Dennis Baker

 

Artwork and Writings

MMusic and Personal Identity

There are two painting series that I hope to be displaying this Fall, both dealing with personal identity. Each of the works you see here are about are an exploration of identity and participation with music.

Let’s begin with simple listening – we have all experienced how music can transform our state of mind, elevate our mood or bring us to tears. Does that experience have the potential to change who we are, our actual identity, in a very real sense? I have learned to embrace the notion that who we are at any given time is fluid – dependent on our interactions with others and our environment, our impulses and our thoughts. Indeed, much of our entire existence can be thought of as flowing within a spectrum. Issues like this happen to be a part of our national discussion – think racial identity and gender fluidity.

 

 

Next, if we engage the musical experience more deeply through performance, “becoming one with the instrument,” then I believe who we are, our actual identity during that time, cannot be fully expressed without including the instrument. In other words, does our sense of physical existence extend beyond our bodies? I think it does and have learned that many people who are intensely engaged with sports like surfing and mountain climbing feel this deeply.

So how does one express this concept through painting? A couple of years ago I took an interest in Cubism, an art form created in France around 1908 by Pablo Picasso and Georges Braque. They were carrying on explorations started by the impressionist, Paul Cézanne. He spent the end of his career trying to express on canvas something more than just a static view of the image below him. The question was how to depict the spirit of a three dimensional image on a two dimensional surface. Cézanne and then these two disciples chose to instead express ‘non-containment’, allowing the image to leave the surface using the viewer’s interaction… and sometimes multiple perspectives giving Cubism its distinctive look such as the image at left by Picasso.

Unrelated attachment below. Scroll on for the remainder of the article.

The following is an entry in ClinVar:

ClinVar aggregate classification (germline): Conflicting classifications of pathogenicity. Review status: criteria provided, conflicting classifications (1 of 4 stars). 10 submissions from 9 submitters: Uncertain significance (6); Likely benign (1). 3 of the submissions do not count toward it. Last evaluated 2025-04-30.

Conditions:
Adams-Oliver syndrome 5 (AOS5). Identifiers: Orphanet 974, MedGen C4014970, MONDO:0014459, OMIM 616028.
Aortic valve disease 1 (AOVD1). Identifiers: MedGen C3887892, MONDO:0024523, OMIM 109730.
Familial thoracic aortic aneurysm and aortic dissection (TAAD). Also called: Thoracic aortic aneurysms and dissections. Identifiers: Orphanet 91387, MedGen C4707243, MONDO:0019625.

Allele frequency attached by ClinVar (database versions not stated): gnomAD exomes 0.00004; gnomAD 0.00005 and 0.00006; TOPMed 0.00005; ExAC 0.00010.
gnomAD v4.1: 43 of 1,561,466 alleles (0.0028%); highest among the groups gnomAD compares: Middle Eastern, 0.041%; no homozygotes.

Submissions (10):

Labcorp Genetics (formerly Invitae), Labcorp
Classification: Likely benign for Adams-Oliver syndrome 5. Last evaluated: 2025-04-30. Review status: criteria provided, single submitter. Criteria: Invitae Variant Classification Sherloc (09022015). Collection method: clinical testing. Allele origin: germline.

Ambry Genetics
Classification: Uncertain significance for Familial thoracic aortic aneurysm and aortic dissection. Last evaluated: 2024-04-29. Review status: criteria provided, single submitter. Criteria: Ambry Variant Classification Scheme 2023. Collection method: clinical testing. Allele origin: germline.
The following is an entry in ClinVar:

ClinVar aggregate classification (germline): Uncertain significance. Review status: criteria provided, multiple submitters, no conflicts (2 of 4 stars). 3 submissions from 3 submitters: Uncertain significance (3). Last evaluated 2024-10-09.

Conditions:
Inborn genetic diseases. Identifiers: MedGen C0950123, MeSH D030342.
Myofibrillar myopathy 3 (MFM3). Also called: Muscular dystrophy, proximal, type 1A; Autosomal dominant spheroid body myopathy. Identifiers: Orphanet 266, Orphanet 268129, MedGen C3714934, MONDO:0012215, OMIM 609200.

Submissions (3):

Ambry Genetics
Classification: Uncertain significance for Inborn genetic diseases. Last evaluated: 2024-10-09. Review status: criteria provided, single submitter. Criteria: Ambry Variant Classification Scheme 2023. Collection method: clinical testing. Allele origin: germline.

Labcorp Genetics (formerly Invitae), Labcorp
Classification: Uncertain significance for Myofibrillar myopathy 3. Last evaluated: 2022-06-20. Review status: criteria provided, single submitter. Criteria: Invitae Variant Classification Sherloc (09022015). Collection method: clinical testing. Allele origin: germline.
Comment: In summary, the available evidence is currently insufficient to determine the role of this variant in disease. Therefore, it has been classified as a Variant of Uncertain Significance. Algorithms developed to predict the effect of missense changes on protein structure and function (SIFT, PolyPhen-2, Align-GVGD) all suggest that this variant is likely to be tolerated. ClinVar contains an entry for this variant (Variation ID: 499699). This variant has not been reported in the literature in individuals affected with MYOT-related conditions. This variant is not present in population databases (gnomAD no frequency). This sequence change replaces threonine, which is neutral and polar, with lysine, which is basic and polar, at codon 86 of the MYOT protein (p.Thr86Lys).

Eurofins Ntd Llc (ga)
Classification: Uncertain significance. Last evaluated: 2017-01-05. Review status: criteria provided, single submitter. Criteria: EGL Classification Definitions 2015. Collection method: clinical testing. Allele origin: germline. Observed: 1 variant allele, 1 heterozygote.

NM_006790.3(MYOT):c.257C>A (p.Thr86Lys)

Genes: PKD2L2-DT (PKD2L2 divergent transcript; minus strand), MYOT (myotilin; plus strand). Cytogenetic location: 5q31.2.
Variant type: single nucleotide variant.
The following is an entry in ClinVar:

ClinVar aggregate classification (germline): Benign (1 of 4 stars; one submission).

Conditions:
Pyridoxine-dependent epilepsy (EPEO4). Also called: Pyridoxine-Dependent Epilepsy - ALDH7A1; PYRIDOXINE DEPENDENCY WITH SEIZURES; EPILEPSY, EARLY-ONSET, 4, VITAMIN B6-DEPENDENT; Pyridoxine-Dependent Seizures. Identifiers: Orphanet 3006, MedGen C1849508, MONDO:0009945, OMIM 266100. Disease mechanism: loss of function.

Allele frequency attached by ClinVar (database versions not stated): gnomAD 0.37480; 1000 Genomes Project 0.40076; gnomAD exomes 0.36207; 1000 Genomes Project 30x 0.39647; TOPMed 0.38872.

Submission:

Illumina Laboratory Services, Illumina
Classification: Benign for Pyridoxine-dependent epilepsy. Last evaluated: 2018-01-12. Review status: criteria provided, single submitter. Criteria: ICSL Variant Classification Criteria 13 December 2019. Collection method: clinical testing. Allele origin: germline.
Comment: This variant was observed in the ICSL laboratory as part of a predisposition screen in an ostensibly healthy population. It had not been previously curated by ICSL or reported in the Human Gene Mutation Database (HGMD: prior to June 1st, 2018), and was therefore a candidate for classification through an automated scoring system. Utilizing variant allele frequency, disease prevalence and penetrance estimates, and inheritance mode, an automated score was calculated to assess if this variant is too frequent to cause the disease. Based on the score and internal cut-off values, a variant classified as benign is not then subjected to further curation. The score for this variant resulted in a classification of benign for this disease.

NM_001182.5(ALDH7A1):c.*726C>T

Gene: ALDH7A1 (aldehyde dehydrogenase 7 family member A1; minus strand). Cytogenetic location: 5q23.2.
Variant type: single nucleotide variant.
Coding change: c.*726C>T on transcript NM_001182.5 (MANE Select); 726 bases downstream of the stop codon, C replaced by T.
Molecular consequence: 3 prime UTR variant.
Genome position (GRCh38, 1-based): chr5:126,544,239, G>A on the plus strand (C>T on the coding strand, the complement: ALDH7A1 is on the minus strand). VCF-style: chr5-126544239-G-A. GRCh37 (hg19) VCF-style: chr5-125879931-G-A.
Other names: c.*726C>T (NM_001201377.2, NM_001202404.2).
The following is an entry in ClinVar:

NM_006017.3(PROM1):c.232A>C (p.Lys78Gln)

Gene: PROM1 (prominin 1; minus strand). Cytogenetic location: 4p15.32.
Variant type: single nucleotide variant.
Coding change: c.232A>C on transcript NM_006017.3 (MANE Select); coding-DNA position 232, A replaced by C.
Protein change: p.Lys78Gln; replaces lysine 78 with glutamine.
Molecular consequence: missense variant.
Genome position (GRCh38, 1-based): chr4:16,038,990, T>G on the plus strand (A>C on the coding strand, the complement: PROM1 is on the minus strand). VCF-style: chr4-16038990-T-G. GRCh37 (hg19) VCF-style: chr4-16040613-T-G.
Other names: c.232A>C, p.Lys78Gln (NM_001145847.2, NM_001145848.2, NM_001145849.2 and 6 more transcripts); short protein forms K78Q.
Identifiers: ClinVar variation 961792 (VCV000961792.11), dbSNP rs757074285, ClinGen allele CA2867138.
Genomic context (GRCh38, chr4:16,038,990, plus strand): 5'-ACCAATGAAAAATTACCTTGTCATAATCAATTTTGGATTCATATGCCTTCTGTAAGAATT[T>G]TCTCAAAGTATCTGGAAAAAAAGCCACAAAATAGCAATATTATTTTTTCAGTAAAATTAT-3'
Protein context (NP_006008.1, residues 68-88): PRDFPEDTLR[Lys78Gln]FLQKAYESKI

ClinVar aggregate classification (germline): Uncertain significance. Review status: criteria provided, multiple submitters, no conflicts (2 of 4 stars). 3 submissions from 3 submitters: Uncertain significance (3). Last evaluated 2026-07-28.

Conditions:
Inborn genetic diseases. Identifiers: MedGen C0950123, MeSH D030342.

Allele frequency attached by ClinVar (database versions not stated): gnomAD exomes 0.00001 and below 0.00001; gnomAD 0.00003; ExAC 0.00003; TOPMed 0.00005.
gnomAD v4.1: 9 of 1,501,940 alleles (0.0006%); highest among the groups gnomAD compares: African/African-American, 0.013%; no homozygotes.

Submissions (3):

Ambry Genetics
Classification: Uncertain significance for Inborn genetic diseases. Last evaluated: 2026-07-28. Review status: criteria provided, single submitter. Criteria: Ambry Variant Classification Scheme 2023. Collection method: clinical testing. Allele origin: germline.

It was sometime after I began to study Cubism that I realized how much it paralleled with the study of Zen. Both challenge our concept of autonomy. Cubism is the artistic challenge to traditional perspectives of personal autonomy and form. Zen challenges us to observe the world around us closely so that we may learn to engage our lives fully in the present with more compassion and perhaps less autonomy. My paintings are a result of these studies.

The two small paintings on wood panels, Jazz Base and Spanish Guitar, were created while listening strictly to their respective music genres. The larger work on canvas was created while listening to Bach’s Cello Suites. Music, instrument, performance and performer are translated into relationships of volume, space, mass and emotion where all effect identity.

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